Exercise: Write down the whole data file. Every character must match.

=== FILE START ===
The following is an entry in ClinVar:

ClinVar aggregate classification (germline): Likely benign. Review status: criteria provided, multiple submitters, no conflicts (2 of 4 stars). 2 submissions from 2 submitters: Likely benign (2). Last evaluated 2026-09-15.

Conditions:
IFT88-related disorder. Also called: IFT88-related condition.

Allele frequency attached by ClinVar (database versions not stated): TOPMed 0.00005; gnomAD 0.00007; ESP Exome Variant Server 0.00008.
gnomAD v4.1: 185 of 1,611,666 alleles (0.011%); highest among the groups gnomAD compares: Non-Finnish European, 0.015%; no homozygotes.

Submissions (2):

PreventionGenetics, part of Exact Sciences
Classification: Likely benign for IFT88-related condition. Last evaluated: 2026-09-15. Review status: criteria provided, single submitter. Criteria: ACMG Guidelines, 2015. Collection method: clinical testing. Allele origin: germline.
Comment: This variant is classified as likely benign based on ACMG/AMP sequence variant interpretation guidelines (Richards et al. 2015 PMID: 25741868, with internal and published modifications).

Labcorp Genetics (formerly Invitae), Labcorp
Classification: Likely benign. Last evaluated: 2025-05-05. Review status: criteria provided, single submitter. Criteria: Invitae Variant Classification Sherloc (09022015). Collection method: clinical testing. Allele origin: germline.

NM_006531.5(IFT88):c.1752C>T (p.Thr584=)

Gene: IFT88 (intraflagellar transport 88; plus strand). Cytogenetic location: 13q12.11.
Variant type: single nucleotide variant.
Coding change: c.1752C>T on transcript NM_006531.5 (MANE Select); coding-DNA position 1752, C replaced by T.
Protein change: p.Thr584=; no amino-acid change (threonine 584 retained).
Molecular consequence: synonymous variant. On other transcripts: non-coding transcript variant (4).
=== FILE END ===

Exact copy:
The following is an entry in ClinVar:

ClinVar aggregate classification (germline): Likely benign. Review status: criteria provided, multiple submitters, no conflicts (2 of 4 stars). 2 submissions from 2 submitters: Likely benign (2). Last evaluated 2026-09-15.

Conditions:
IFT88-related disorder. Also called: IFT88-related condition.

Allele frequency attached by ClinVar (database versions not stated): TOPMed 0.00005; gnomAD 0.00007; ESP Exome Variant Server 0.00008.
gnomAD v4.1: 185 of 1,611,666 alleles (0.011%); highest among the groups gnomAD compares: Non-Finnish European, 0.015%; no homozygotes.

Submissions (2):

PreventionGenetics, part of Exact Sciences
Classification: Likely benign for IFT88-related condition. Last evaluated: 2026-09-15. Review status: criteria provided, single submitter. Criteria: ACMG Guidelines, 2015. Collection method: clinical testing. Allele origin: germline.
Comment: This variant is classified as likely benign based on ACMG/AMP sequence variant interpretation guidelines (Richards et al. 2015 PMID: 25741868, with internal and published modifications).

Labcorp Genetics (formerly Invitae), Labcorp
Classification: Likely benign. Last evaluated: 2025-05-05. Review status: criteria provided, single submitter. Criteria: Invitae Variant Classification Sherloc (09022015). Collection method: clinical testing. Allele origin: germline.

NM_006531.5(IFT88):c.1752C>T (p.Thr584=)

Gene: IFT88 (intraflagellar transport 88; plus strand). Cytogenetic location: 13q12.11.
Variant type: single nucleotide variant.
Coding change: c.1752C>T on transcript NM_006531.5 (MANE Select); coding-DNA position 1752, C replaced by T.
Protein change: p.Thr584=; no amino-acid change (threonine 584 retained).
Molecular consequence: synonymous variant. On other transcripts: non-coding transcript variant (4).